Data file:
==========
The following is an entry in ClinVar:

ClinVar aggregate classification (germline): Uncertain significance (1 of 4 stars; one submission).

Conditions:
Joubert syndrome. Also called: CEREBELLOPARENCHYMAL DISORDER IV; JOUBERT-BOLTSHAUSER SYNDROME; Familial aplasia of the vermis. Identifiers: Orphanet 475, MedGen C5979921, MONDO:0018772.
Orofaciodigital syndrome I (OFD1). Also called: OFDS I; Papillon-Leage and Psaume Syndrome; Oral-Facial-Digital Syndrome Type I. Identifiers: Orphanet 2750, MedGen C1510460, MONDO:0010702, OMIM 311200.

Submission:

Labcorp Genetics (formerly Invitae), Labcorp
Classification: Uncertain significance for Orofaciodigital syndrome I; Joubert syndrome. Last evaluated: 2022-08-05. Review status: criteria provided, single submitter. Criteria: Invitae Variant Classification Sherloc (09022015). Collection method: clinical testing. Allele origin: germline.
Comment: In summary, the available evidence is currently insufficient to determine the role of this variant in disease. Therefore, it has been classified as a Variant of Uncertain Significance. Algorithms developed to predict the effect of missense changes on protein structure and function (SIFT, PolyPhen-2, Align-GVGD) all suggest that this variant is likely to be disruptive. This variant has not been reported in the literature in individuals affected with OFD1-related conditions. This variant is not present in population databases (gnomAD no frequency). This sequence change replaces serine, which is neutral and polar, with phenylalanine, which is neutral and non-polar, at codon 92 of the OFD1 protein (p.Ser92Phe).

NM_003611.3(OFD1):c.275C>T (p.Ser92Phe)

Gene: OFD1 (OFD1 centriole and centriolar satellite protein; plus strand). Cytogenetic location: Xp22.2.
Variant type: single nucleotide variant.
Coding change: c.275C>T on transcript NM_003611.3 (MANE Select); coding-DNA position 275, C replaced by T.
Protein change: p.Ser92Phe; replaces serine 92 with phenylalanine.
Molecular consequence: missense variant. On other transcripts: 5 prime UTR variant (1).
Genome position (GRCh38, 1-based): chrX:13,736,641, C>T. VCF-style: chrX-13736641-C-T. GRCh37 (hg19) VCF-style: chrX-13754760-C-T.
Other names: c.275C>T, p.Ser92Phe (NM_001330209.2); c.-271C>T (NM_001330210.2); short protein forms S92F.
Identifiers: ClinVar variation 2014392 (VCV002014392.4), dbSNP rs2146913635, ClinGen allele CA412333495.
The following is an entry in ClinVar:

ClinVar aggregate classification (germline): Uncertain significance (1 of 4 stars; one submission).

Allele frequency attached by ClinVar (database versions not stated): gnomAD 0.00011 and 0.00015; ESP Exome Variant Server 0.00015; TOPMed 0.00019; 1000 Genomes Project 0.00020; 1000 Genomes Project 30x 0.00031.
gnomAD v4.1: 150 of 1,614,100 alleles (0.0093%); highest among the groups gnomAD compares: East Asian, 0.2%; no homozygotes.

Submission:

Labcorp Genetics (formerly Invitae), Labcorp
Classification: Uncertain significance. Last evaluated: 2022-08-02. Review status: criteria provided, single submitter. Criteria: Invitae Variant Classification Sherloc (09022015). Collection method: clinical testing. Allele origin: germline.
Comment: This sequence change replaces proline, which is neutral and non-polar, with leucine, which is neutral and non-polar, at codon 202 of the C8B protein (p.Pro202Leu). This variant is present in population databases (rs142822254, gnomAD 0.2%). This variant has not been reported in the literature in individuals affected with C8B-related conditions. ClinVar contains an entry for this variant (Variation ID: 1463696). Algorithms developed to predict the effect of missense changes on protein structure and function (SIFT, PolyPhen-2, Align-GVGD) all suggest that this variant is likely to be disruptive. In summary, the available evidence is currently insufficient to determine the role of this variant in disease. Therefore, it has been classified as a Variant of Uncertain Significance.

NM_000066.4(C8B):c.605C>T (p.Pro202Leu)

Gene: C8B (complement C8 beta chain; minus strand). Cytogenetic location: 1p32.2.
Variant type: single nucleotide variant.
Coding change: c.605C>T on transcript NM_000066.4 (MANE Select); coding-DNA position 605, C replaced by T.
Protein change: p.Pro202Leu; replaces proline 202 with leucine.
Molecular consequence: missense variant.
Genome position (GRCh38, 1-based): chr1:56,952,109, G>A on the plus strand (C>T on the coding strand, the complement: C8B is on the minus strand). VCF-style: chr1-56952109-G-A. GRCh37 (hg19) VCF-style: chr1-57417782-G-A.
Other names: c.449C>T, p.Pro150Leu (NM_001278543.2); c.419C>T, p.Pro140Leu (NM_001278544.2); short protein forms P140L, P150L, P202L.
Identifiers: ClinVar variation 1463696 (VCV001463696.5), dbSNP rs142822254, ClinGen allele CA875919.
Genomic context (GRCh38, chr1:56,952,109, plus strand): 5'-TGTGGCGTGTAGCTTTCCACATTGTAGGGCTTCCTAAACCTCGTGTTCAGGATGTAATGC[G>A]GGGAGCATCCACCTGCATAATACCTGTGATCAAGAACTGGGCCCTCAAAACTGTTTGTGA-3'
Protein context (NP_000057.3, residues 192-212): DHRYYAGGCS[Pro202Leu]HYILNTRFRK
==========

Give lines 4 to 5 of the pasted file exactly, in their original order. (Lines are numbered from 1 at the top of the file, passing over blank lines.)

Joubert syndrome. Also called: CEREBELLOPARENCHYMAL DISORDER IV; JOUBERT-BOLTSHAUSER SYNDROME; Familial aplasia of the vermis. Identifiers: Orphanet 475, MedGen C5979921, MONDO:0018772.
Orofaciodigital syndrome I (OFD1). Also called: OFDS I; Papillon-Leage and Psaume Syndrome; Oral-Facial-Digital Syndrome Type I. Identifiers: Orphanet 2750, MedGen C1510460, MONDO:0010702, OMIM 311200.